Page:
wrote The Dilbert Principle around the concept that in many cases the least competent, least smart people are promoted, simply because they’re the ones you don’t want doing actual work. You want them ordering the doughnuts and yelling at people for not doing their assignments—you know, the easy work.
Your heart surgeons and your computer programmers—your smart people—aren’t in management. That principle was literally happening everywhere
Peter principle assumes that people are promoted because they are competent, and that the tasks higher in the hierarchy require skills or talents they do not possess. It concludes that due to this, a competent employee will eventually be promoted to, and then likely remain at, a job at which he or she is incompetent. I
Peter Principle, Laurence J. Peter explains “percussive sublimation”, the act of “kicking a person upstairs” (i.e., promoting him to management) to reduce his interference with productive employees.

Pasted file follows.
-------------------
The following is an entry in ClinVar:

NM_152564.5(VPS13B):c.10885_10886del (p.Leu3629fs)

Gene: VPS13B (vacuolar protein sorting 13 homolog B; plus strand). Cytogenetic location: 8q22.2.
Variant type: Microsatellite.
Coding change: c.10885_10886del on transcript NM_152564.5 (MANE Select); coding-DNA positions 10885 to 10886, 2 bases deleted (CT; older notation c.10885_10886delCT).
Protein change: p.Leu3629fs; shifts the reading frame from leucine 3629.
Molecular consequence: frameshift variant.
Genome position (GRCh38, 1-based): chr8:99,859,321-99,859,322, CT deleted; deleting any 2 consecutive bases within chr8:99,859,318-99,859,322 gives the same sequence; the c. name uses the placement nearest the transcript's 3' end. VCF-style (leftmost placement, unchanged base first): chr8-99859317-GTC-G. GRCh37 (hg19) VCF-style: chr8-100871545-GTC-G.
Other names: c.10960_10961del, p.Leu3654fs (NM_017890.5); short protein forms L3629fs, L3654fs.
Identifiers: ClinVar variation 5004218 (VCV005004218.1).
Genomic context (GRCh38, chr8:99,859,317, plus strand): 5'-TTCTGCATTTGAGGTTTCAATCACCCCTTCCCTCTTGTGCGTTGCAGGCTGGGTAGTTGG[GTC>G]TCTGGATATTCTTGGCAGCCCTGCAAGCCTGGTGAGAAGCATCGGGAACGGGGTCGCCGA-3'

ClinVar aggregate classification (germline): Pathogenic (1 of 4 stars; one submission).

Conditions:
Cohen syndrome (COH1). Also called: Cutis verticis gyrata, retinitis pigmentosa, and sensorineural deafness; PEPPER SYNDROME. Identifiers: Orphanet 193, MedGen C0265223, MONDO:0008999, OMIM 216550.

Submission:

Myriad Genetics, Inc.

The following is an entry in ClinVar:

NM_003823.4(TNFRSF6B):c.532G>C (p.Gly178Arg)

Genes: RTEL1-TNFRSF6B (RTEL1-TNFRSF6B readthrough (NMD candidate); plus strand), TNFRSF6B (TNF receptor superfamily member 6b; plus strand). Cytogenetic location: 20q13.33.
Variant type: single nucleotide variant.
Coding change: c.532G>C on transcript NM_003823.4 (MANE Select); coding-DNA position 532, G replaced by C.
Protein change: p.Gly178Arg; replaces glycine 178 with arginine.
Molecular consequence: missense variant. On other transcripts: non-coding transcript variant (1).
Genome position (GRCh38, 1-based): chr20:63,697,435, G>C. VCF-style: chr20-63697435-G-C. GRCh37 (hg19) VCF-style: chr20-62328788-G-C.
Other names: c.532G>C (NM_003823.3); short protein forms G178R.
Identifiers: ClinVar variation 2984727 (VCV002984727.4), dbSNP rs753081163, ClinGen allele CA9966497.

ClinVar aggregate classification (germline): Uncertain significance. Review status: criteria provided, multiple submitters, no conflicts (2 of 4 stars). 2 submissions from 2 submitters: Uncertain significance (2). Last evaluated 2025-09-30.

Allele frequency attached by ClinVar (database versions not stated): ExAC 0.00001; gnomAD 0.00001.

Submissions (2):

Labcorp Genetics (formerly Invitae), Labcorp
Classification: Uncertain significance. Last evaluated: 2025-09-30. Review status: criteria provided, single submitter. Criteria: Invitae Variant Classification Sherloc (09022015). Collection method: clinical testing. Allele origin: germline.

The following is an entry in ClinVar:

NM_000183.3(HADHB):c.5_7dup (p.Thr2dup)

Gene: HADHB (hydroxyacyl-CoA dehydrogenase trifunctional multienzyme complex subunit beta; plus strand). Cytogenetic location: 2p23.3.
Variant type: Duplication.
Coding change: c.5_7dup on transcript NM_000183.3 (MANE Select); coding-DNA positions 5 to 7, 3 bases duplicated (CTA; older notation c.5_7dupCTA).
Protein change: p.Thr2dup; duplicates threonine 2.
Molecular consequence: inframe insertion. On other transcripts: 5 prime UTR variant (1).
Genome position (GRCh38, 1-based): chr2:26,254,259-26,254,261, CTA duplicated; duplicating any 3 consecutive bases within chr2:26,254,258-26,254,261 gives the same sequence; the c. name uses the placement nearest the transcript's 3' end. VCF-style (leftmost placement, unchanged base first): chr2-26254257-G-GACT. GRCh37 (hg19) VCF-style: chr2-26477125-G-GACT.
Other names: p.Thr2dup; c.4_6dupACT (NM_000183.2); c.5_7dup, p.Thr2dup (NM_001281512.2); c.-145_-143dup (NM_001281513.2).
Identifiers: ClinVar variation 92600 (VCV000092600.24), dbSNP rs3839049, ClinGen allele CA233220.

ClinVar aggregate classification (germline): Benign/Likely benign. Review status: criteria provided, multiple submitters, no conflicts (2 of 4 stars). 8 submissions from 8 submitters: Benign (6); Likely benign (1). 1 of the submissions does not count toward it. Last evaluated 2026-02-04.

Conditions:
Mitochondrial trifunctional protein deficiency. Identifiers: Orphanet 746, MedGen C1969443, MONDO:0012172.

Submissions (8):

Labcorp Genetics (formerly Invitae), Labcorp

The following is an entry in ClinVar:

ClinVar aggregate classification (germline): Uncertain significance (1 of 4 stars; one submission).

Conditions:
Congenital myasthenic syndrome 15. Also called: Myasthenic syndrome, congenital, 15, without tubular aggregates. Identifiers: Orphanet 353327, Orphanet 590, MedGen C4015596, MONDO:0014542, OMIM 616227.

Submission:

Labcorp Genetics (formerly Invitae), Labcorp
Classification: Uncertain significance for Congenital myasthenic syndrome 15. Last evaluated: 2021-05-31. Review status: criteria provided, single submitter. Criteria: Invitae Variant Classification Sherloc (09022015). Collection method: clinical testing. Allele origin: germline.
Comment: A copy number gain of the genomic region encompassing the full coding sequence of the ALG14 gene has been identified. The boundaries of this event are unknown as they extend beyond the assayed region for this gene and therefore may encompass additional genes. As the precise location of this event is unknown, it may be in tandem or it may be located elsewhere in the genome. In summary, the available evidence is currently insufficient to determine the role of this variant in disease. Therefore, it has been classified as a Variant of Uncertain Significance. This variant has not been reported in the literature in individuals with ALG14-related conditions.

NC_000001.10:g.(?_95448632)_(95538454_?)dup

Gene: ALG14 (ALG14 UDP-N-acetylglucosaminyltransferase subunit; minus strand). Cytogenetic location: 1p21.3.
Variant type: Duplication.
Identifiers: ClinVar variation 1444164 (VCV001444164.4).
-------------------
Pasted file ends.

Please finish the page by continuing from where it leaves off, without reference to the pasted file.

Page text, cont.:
Dilbert principle, by contrast, assumes that hierarchy just serves as a means for removing the incompetent to “higher” positions where they will be unable to cause damage to the workflow, assuming that the upper echelons of an organization have little relevance to its actual production, and that the majority of real, productive work in a company is done by people who rank lower.